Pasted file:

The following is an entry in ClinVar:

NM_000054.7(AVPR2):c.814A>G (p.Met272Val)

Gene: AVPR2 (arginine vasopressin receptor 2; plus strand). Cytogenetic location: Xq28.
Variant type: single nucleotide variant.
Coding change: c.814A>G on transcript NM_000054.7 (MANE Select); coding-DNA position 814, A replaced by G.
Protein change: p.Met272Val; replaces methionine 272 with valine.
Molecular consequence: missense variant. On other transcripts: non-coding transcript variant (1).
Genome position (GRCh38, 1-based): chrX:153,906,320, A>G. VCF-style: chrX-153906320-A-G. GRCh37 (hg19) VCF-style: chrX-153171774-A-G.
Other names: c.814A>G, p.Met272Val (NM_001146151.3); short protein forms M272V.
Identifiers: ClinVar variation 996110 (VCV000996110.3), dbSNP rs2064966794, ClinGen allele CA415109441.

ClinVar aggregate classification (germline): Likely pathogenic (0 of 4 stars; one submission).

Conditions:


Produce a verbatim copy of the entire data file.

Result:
The following is an entry in ClinVar:

NM_000054.7(AVPR2):c.814A>G (p.Met272Val)

Gene: AVPR2 (arginine vasopressin receptor 2; plus strand). Cytogenetic location: Xq28.
Variant type: single nucleotide variant.
Coding change: c.814A>G on transcript NM_000054.7 (MANE Select); coding-DNA position 814, A replaced by G.
Protein change: p.Met272Val; replaces methionine 272 with valine.
Molecular consequence: missense variant. On other transcripts: non-coding transcript variant (1).
Genome position (GRCh38, 1-based): chrX:153,906,320, A>G. VCF-style: chrX-153906320-A-G. GRCh37 (hg19) VCF-style: chrX-153171774-A-G.
Other names: c.814A>G, p.Met272Val (NM_001146151.3); short protein forms M272V.
Identifiers: ClinVar variation 996110 (VCV000996110.3), dbSNP rs2064966794, ClinGen allele CA415109441.

ClinVar aggregate classification (germline): Likely pathogenic (0 of 4 stars; one submission).

Conditions: